Some types of infertility, inability to connect with the child in pregnancy or post partum, abortions, depression, frigidity, insecurity, low self-esteem, anxiety, repressed creativity, lack of identity, inability to enjoy (in any sense), indecision, unhealthy choices, are some of the possible manifestations of imbalance in this meridian.

Blood (in capital letters because in Chinese medicine it’s considered an organ itself and has multiple energy functions, as well as physical) is the common factor shared by both Heart and Uterus.

To give you a picture of this connection, we can see the uterus as similar to a heart: the uterus is a cavity surrounded by a thick muscle, where blood is received and released every 28 days. It’s something comparable to pumping blood from the heart at each beat, but much slower. The good energetic quality of the Blood regulates the proper functioning of both organs. The nutritive function of Blood also connects the digestive system to the dance developed between the Heart and the Uterus, and it is vitally important. When the uterus organ is physically missing because of an operation, it is interesting to note that it’s energetic functions are performed by other organs and can restore the flow of energy in the Bao Mai meridian, but sometimes that flow is interrupted, most often by emotional or mental reasons.

To explain it better, let’s look at another perspective. In Ayurveda, the traditional medicine of India, there are energy centers called chakras. In my personal work system, the Heart meridian corresponds to the Fourth Chakra (chest) and the Uterus to the Second Chakra (in the pelvis) and the Third Chakra (in the abdomen). The right of the Fourth Chakra, is the right to love and be loved. The Second Chakra, represents the right to feel and be felt. The balanced relationship between them is the right to “love what I feel,” and the right to “feel what I love.”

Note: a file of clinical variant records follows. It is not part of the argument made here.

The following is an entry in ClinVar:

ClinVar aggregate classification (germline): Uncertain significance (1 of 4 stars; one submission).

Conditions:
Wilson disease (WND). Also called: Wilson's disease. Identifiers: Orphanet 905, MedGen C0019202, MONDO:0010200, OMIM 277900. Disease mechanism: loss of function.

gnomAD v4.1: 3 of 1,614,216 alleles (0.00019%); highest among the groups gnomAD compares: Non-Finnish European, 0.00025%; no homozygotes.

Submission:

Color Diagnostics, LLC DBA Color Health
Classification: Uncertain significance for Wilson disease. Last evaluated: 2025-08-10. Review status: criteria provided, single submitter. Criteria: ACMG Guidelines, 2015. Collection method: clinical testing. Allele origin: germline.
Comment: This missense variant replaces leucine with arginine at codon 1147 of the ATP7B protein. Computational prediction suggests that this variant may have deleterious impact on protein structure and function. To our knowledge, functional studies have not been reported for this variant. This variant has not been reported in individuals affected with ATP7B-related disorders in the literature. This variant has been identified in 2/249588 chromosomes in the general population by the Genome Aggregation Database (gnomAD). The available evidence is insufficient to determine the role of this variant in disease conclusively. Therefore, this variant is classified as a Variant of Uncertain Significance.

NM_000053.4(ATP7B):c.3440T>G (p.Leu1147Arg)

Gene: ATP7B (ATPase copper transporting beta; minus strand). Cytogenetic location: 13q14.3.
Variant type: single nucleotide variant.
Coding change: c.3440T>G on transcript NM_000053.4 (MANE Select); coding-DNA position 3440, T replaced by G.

How do you discover if your meridian Uterus-Heart is balanced?

Step 1-Visualize a channel of light between the heart and the uterus. Notice in your picture how is that channel (thin, wide, straight, wavy, dense, light, etc.), what color, what texture, thickness and any other quality that comes to mind.

Step 2-Imagine doing the journey from the heart to the womb and as well as paying attention to the image of how the route is, note the feeling or sensations that come up for you.

Step 3-Now visualize the journey from the uterus to the heart and also note the feeling or sensations that come up for you. Is it different than before? You may feel some differences between both journeys. If they are more or less equal and sensations are pleasant, your Heart-Uterus meridian is balanced.

If not, let’s look at some options:

CAUTION: If at this point you’re wondering if you felt or did not feel anything during the exercise, stop for a moment.